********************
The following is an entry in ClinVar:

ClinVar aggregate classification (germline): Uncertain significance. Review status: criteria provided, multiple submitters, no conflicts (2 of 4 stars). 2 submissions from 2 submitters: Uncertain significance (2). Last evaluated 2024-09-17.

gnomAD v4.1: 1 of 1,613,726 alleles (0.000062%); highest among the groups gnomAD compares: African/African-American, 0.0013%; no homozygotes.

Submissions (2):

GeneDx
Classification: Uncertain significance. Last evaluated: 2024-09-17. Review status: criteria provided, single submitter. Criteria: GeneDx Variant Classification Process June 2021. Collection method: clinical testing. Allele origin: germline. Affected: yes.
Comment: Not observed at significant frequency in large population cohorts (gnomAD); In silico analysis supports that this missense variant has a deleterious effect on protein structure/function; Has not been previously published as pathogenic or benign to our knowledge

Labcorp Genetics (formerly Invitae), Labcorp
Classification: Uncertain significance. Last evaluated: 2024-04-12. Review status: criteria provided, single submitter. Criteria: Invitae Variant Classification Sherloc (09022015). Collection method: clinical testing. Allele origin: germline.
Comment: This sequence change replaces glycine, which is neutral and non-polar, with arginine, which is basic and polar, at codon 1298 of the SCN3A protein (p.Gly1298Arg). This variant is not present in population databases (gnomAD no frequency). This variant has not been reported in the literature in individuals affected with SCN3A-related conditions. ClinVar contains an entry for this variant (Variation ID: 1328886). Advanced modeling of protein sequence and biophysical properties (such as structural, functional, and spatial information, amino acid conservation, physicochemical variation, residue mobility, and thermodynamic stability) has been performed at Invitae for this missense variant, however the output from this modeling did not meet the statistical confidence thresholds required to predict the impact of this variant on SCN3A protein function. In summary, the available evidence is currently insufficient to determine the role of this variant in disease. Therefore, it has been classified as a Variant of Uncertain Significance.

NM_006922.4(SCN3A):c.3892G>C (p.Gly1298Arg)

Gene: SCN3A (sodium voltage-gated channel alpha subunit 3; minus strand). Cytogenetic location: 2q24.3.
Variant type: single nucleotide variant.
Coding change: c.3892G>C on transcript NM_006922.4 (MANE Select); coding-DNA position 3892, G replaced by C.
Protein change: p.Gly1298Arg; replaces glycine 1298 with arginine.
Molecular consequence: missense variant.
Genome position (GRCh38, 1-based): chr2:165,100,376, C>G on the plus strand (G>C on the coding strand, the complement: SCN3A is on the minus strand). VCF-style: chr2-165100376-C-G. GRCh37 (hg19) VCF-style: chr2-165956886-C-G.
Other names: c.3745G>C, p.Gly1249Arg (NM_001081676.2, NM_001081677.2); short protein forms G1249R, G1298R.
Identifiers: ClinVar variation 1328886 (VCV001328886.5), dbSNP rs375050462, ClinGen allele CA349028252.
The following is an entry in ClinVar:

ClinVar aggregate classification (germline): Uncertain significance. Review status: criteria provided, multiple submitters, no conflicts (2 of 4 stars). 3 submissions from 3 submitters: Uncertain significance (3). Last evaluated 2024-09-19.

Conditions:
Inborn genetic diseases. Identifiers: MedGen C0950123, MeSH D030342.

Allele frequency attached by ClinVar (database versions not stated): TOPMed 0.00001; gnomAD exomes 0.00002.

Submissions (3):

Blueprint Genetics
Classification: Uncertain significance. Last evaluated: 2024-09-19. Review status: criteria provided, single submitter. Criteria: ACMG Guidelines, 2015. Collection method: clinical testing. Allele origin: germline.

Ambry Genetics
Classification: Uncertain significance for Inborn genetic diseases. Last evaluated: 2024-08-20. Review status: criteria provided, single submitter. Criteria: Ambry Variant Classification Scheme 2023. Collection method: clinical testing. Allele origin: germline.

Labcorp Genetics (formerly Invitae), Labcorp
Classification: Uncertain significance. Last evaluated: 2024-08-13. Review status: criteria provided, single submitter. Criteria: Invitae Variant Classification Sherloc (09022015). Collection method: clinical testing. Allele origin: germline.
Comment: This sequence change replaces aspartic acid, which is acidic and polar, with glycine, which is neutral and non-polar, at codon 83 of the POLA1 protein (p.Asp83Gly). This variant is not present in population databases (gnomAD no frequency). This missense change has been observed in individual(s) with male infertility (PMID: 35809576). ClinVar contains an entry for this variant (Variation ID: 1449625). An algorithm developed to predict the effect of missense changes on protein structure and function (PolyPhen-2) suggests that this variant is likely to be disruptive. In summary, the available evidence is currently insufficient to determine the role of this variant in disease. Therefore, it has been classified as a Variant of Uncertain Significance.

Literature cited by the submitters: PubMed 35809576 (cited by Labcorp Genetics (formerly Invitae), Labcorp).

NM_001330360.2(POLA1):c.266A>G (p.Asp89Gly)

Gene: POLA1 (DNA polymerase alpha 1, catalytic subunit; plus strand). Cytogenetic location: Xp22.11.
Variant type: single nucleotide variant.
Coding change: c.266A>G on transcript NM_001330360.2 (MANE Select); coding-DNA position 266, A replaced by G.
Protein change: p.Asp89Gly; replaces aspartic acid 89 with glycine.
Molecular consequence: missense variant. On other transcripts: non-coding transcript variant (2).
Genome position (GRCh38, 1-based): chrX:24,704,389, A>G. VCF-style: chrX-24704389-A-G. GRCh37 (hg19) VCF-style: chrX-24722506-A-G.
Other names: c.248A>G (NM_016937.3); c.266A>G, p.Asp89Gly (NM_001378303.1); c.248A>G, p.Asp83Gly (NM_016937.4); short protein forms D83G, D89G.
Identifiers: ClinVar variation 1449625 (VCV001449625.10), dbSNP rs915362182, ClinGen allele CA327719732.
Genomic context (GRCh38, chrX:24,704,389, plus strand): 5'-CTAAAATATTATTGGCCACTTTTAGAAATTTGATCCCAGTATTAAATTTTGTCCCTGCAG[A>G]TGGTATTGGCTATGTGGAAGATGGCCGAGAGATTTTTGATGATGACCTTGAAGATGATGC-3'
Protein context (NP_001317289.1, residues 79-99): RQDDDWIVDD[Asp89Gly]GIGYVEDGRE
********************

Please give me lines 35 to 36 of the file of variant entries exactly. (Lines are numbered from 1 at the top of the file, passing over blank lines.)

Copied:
Gene: POLA1 (DNA polymerase alpha 1, catalytic subunit; plus strand). Cytogenetic location: Xp22.11.
Variant type: single nucleotide variant.